Anxiety was evaluated using the GAD-7 assessment questionnaire, which is used as a screening tool to measure the severity of generalized anxiety disorder [9]. It measures the frequency of seven anxiety symptoms that occurred in the last 2 weeks. A four-point Likert scale was used to calculate the total GAD-7 score; the scores of 0, 1, 2, and 3 were assigned to the response categories of “not at all,” “several days,” “more than half of the days,” and “nearly every day,” respectively. The sum of the responses ranged from 0 to 21, where an increase in the score is associated with more anxiety symptoms. The anxiety severity was determined by cut values: 0–4 no anxiety, 5–9 mild, 10–14 moderate, and 15–21 severe anxiety. A score of 10 or greater on the GAD-7 represents a reasonable cut point for identifying cases of GAD. GAD-7 internal consistency is excellent and a Cronbach α value of 0.92 was reported [10].

Assessment of depression symptoms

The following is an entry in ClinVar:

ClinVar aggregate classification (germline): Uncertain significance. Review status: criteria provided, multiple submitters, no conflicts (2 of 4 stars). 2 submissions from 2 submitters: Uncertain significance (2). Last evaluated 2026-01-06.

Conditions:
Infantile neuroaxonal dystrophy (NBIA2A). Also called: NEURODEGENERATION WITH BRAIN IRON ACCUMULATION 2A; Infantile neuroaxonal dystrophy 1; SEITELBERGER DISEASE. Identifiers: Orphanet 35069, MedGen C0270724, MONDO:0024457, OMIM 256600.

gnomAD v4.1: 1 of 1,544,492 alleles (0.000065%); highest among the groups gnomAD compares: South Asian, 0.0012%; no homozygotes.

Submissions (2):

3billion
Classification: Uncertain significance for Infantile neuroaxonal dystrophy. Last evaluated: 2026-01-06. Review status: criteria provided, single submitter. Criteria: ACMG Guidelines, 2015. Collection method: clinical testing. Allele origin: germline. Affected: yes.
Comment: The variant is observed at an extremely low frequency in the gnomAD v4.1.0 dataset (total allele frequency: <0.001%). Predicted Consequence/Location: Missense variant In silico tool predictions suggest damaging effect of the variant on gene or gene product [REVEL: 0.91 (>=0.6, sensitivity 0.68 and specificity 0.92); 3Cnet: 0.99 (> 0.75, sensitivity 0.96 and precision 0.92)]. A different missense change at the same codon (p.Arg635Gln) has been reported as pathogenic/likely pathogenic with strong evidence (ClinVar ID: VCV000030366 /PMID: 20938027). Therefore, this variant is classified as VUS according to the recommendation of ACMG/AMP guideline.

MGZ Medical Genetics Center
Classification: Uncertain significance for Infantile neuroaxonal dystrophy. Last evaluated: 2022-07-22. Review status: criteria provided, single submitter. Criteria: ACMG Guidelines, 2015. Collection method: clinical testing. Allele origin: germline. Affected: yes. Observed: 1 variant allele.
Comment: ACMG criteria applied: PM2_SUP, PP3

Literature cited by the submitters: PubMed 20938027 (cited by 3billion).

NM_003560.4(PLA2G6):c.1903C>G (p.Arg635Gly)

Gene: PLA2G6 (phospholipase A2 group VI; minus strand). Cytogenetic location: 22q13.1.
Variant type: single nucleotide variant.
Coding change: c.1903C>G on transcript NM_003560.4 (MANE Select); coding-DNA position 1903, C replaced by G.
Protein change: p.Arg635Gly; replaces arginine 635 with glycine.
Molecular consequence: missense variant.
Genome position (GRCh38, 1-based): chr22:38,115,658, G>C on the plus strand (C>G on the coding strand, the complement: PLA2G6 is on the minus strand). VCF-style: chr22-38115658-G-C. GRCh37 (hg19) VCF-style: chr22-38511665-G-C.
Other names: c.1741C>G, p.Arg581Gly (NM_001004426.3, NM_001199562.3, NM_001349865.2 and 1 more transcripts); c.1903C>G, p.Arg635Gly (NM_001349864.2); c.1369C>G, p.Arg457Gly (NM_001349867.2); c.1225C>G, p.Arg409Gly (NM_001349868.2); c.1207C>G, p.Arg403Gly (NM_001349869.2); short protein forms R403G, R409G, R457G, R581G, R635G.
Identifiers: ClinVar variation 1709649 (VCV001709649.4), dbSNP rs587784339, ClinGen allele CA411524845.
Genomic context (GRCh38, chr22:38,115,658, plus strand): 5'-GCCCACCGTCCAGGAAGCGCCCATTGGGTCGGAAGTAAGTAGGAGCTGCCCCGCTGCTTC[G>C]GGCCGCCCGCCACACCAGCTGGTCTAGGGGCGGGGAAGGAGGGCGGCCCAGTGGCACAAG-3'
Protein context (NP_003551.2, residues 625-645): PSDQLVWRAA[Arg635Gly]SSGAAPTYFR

Depression was evaluated using the CES-D scale, which consists of twenty items measuring how the participants felt or behaved in the previous week. A four-point Likert scale was used to calculate the total CES-D score. The scores of 0, 1, 2, and 3 were assigned to the response categories of “rarely or none of the time,” “some or a little of the time,” “occasionally or a moderate amount of time,” and “most or all of the time,” respectively, for most items which are negative in content. In contrast, items 4, 8, 12, and 16 are positive in content and the scores were reversed for them according to the questionnaire instructions where the scores of 3, 2, 1, and 0 were assigned to the response categories of “rarely or none of the time”, “some or a little of the time,” “occasionally or a moderate amount of time,” and “most or all of the time,” respectively. The sum of the scores ranged from 0 to 60, where the higher CES-D scale is associated with more depressive symptoms. The depression severity was determined by cut values: 0–9 no depression, 10–15 mild, 16–24 moderate, and 25–6 severe depression. CES-D cutoff score of 16 is adequate for the diagnosis of clinical depression. The internal consistency of the CES-D scale using coefficient alpha was estimated to be 0.85 for the general population [8, 11].